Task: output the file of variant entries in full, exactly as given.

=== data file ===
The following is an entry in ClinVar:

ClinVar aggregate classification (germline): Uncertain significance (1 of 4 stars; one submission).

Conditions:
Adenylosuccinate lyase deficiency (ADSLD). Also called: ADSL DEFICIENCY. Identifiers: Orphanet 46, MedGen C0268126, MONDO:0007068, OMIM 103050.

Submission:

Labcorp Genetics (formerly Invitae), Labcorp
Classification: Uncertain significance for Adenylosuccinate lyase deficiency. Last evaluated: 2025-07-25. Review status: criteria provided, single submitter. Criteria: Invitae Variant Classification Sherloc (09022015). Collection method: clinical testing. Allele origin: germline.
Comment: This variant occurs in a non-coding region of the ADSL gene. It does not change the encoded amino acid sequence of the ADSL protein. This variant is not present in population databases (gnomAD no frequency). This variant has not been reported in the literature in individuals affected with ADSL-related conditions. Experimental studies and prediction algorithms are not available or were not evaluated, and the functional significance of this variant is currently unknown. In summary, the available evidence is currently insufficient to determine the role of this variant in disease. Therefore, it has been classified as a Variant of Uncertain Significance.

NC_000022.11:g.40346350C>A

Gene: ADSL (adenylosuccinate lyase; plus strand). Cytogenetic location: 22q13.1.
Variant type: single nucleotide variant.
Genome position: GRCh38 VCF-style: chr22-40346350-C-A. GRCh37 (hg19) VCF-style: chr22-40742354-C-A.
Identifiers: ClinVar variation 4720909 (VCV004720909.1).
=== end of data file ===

The following is an entry in ClinVar:

ClinVar aggregate classification (germline): Uncertain significance (1 of 4 stars; one submission).

Conditions:
Adenylosuccinate lyase deficiency (ADSLD). Also called: ADSL DEFICIENCY. Identifiers: Orphanet 46, MedGen C0268126, MONDO:0007068, OMIM 103050.

Submission:

Labcorp Genetics (formerly Invitae), Labcorp
Classification: Uncertain significance for Adenylosuccinate lyase deficiency. Last evaluated: 2025-07-25. Review status: criteria provided, single submitter. Criteria: Invitae Variant Classification Sherloc (09022015). Collection method: clinical testing. Allele origin: germline.
Comment: This variant occurs in a non-coding region of the ADSL gene. It does not change the encoded amino acid sequence of the ADSL protein. This variant is not present in population databases (gnomAD no frequency). This variant has not been reported in the literature in individuals affected with ADSL-related conditions. Experimental studies and prediction algorithms are not available or were not evaluated, and the functional significance of this variant is currently unknown. In summary, the available evidence is currently insufficient to determine the role of this variant in disease. Therefore, it has been classified as a Variant of Uncertain Significance.

NC_000022.11:g.40346350C>A

Gene: ADSL (adenylosuccinate lyase; plus strand). Cytogenetic location: 22q13.1.
Variant type: single nucleotide variant.
Genome position: GRCh38 VCF-style: chr22-40346350-C-A. GRCh37 (hg19) VCF-style: chr22-40742354-C-A.
Identifiers: ClinVar variation 4720909 (VCV004720909.1).